The Mona Lisa, Salvator Mundi, The Splash; painted centuries and continents apart, beyond their astronomical price tags, what do these three artworks have in common? They are all figurative paintings. Unlike nearly any other genre, figurative artwork has remained a steadfast constant throughout the duration of art history. From the Renaissance to Pop, the category has become a pillar of Western art that remains constant, with figurativism becoming more or less prominent depending on changing tastes. Post-pandemic, we have seen resurgence in the popularity of the genre, so we outline everything you need to know before you start collecting figurative painting.
Figurative art can be defined as any artwork that retains strong reference to the real world, particularly the human figure. As a result, the genre can be seen as more of an umbrella term that encompasses many sub-genres such as portraiture, landscape and still-life. Therefore, when seeking out figurative art, do not limit yourself to one sub-genre. See as much as you can and seek out artwork that speaks to you personally. Figurative painting is a wide-reaching and ever-changing category that comprises of many different styles, colourways and processes, so do not limit yourself to one type of work.
A central reason for the stalwart nature of figurativism is its ability to easily reflect an epoch or era. A large component behind the resurgence in figurative painting today is that it offers an opportunity for greater representation in the arts, which reflects a 21st century reality. The genre allows traditionally marginalised groups, such as people of colour, members of the LGBTQ+ community and women, an opportunity to easily paint their authentic experience, in a way that abstract art does not.
An excellent example of a figurative artist who embodies this is Dawn Okoro. Earlier this year, Maddox Gallery hosted her first UK solo exhibition entitled Mad Explosive Spontaneity. Inspired by hip-hop, punk and the compositional techniques used in fashion photography, Okoro’s exhibition included twelve conceptual portraits that captured a moment of spontaneity in each subject’s life. Showcasing an array of creative individuals including Black artists, musicians and actors, Okoro creates artworks that feature subjects who present themselves truthfully and in resistance to societal expectations.
Like all art, with figurative painting there is no objective standard on what makes a work ‘good’ or ‘bad’. As figurative art depicts something representational there is often the pre-disposition to rate a work by its naturalism. However, the best standard for evaluating figurative painting is the viewer’s own intuition. Over the past century, art historians have tended to disregard the seriousness and intellect of figurative artwork in favour of abstract painting, conceptual art and performance art. The easy potential for just a singular and overt narrative left critics uncompelled. Yet, figurative painting can be just as cerebrally stimulating, philosophical and engaging as other genres.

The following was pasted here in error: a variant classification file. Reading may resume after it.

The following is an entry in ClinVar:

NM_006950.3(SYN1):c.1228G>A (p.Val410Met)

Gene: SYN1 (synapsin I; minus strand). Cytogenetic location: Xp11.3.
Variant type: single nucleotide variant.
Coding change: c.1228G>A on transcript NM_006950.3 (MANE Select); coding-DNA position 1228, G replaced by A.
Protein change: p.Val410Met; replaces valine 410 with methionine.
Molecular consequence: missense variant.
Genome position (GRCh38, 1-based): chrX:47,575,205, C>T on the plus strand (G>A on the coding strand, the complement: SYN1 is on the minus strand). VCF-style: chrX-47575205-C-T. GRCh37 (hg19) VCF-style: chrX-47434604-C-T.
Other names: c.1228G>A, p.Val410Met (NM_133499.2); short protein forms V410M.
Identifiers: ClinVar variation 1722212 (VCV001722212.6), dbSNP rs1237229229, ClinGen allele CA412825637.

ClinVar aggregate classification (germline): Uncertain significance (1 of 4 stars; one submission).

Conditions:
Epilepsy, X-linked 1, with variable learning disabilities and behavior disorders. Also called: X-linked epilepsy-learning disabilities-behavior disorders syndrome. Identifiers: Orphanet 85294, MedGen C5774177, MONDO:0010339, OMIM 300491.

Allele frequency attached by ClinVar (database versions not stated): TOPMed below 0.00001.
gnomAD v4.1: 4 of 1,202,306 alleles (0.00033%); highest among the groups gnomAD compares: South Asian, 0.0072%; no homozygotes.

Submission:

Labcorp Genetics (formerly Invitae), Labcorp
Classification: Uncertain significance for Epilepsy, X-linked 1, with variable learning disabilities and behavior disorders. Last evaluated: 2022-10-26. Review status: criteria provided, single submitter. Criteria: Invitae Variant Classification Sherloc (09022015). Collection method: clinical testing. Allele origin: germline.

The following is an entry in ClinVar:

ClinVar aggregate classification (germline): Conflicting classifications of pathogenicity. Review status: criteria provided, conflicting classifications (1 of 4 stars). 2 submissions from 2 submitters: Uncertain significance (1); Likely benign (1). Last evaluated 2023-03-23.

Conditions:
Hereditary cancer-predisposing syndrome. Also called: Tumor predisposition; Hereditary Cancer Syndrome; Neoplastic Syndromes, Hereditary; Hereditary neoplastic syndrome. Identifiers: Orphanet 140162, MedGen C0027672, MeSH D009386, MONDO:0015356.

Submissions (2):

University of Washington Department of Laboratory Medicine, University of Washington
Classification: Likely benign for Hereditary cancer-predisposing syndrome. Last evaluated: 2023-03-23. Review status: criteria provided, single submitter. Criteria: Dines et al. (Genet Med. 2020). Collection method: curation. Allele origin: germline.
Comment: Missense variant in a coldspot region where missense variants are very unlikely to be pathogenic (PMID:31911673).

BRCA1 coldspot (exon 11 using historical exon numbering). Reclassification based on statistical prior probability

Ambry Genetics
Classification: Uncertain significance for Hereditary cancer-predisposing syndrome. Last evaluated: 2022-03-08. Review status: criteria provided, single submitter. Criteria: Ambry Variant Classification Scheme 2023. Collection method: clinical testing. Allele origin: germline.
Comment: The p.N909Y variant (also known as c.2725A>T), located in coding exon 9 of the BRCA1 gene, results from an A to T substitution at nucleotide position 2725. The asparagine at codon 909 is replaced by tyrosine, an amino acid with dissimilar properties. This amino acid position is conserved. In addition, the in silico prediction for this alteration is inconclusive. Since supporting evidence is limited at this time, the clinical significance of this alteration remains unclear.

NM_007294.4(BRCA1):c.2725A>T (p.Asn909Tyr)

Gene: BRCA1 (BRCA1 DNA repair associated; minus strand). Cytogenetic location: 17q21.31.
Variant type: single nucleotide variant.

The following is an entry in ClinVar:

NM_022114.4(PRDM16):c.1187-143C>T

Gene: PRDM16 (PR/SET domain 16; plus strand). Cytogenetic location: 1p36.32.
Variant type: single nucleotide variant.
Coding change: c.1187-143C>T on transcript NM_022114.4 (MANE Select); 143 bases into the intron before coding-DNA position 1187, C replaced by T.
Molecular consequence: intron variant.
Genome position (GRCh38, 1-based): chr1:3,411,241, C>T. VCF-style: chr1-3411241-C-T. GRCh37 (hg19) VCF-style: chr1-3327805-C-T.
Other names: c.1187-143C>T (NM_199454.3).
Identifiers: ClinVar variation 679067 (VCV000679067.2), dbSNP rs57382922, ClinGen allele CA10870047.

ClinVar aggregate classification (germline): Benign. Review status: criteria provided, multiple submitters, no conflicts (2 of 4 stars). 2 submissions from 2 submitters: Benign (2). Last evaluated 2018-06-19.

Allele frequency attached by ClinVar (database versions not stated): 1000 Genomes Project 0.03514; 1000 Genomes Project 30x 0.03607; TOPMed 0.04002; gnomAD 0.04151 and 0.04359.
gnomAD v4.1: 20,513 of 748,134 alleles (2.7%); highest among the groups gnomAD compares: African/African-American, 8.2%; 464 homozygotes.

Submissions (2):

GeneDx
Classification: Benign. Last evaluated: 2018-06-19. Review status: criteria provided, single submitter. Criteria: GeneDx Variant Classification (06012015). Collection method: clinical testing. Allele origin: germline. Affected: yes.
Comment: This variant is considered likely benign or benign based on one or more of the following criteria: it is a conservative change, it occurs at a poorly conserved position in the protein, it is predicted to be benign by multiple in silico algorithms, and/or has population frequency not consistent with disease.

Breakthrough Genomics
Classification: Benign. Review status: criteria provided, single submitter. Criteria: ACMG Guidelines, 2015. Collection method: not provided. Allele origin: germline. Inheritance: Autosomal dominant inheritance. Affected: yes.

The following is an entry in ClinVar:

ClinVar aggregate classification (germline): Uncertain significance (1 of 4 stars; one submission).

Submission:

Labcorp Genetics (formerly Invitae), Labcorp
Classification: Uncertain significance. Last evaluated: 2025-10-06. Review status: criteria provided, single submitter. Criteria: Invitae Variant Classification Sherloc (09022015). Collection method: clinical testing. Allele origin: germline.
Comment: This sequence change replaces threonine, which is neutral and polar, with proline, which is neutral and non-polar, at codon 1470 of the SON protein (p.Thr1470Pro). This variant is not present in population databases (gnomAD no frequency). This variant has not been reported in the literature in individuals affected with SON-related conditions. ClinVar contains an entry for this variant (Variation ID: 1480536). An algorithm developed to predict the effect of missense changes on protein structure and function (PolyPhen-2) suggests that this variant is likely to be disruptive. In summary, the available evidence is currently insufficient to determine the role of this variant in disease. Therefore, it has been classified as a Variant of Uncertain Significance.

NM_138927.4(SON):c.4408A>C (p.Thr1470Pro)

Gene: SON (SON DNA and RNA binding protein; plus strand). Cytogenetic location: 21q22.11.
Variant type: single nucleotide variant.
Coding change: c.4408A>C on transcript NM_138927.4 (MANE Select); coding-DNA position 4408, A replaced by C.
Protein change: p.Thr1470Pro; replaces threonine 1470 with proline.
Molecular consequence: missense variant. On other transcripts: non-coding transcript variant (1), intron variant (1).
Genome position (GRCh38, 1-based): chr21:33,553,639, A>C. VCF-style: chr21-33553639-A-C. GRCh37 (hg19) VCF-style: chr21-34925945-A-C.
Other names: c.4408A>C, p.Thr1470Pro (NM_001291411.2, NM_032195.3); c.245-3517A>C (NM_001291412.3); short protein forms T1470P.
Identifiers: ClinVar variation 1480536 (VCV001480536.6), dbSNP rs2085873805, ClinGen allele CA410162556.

For example, American artist Justin Bower creates multi-layered paintings that interrogate the human condition in a post-religious society dictated by technology. By playing with non-fixed facial features and the hallucinatory effects of Op Art, Bower’s pixelated portraits become an armature for the artist to investigate the effects of the ever-evolving world around us. The style of Bower’s work can be seen as a contemporary fusion between the naturalism and proportion of figurative Renaissance art, mixed with the painterly strokes of Abstract Expressionism.
Another misconception about figurative art is that it lacks emotional expression in comparison to abstract work. Historically, critics have claimed that abstract art such as the works of Mark Rothko and Willem de Koonig possess the greatest emotional potential as abstract artists often value freedom, spontaneity and personal expression above all other elements, such as representation. However, figurative art can be both emotive and expressive.
Opening on the 26th May, Maddox Gallery Los Angeles are hosting a group show of figurative artworks that examine the human body as a site of emotional transformation. From the vivid colours of Tijana Titin to the contorted figures of Darian Mederos, The Agony and Ecstasy will be a group exhibition demonstrating the poignancy and emotional capability of figurative artwork. With a selection of artists from across the globe, this show considers how the body surrenders itself to extreme emotions and how this can be portrayed through representational art.